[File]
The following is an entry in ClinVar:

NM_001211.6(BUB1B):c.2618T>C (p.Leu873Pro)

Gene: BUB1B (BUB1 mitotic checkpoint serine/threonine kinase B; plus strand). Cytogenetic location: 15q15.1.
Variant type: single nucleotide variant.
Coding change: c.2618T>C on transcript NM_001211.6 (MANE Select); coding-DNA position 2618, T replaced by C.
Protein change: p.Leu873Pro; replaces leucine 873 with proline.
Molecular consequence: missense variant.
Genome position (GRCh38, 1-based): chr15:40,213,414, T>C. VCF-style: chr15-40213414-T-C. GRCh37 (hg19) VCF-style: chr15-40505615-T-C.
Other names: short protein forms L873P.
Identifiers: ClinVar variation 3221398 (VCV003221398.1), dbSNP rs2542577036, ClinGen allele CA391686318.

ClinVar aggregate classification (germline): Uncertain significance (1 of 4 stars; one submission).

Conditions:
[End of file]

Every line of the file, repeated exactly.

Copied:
The following is an entry in ClinVar:

NM_001211.6(BUB1B):c.2618T>C (p.Leu873Pro)

Gene: BUB1B (BUB1 mitotic checkpoint serine/threonine kinase B; plus strand). Cytogenetic location: 15q15.1.
Variant type: single nucleotide variant.
Coding change: c.2618T>C on transcript NM_001211.6 (MANE Select); coding-DNA position 2618, T replaced by C.
Protein change: p.Leu873Pro; replaces leucine 873 with proline.
Molecular consequence: missense variant.
Genome position (GRCh38, 1-based): chr15:40,213,414, T>C. VCF-style: chr15-40213414-T-C. GRCh37 (hg19) VCF-style: chr15-40505615-T-C.
Other names: short protein forms L873P.
Identifiers: ClinVar variation 3221398 (VCV003221398.1), dbSNP rs2542577036, ClinGen allele CA391686318.

ClinVar aggregate classification (germline): Uncertain significance (1 of 4 stars; one submission).

Conditions: